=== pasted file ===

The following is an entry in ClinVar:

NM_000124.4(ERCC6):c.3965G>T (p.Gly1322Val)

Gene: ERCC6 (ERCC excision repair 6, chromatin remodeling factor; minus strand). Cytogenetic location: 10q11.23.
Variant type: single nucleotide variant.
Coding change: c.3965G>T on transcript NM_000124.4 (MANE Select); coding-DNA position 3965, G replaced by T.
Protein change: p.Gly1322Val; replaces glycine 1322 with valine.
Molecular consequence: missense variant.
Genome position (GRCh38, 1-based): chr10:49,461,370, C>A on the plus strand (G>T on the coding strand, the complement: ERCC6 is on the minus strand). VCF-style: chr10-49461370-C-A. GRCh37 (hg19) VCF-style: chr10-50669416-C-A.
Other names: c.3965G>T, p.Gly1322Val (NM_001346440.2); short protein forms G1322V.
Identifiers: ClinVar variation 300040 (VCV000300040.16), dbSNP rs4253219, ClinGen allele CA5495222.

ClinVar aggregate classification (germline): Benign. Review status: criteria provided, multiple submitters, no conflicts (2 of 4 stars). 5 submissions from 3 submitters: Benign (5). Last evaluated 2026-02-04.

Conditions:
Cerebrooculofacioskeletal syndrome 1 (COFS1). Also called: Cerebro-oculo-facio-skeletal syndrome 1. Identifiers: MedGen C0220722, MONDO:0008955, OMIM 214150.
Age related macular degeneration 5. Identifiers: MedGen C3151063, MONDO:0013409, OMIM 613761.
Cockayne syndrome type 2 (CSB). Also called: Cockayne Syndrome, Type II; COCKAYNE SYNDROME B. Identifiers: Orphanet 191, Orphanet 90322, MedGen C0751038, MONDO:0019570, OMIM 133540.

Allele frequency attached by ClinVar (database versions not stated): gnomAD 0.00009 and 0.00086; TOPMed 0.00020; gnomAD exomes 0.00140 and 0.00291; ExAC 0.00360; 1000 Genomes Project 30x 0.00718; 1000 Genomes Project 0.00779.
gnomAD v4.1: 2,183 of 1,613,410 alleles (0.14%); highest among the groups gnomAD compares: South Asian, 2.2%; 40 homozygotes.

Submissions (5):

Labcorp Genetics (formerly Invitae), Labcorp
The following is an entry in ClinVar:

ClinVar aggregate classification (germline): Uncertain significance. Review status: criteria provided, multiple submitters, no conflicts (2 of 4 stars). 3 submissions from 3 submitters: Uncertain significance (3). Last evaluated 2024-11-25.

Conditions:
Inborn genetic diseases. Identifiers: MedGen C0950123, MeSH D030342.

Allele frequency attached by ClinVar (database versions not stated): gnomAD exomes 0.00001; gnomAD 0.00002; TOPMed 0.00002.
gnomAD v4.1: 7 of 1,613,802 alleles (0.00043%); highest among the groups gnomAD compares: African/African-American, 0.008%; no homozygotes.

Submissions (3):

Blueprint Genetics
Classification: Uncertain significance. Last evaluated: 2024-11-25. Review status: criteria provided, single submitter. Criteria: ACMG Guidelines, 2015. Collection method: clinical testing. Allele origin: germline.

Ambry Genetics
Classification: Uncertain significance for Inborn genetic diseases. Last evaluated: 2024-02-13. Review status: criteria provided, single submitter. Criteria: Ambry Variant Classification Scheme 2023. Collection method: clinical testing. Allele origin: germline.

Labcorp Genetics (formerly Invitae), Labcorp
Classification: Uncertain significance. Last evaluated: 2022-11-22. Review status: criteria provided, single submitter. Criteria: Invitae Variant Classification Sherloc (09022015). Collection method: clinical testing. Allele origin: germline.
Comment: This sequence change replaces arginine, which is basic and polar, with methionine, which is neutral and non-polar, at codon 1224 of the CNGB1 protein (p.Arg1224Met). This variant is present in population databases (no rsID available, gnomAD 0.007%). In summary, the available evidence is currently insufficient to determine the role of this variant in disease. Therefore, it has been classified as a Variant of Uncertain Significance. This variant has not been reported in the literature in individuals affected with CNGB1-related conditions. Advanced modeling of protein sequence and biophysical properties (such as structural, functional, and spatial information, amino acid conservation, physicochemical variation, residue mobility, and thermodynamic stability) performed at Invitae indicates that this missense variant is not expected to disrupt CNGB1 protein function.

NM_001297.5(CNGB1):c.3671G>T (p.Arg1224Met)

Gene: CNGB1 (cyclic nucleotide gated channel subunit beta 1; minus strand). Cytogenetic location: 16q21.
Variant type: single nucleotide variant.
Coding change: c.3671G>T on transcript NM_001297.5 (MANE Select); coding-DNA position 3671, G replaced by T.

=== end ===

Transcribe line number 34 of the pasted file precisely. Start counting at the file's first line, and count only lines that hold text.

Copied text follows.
NM_001297.5(CNGB1):c.3671G>T (p.Arg1224Met)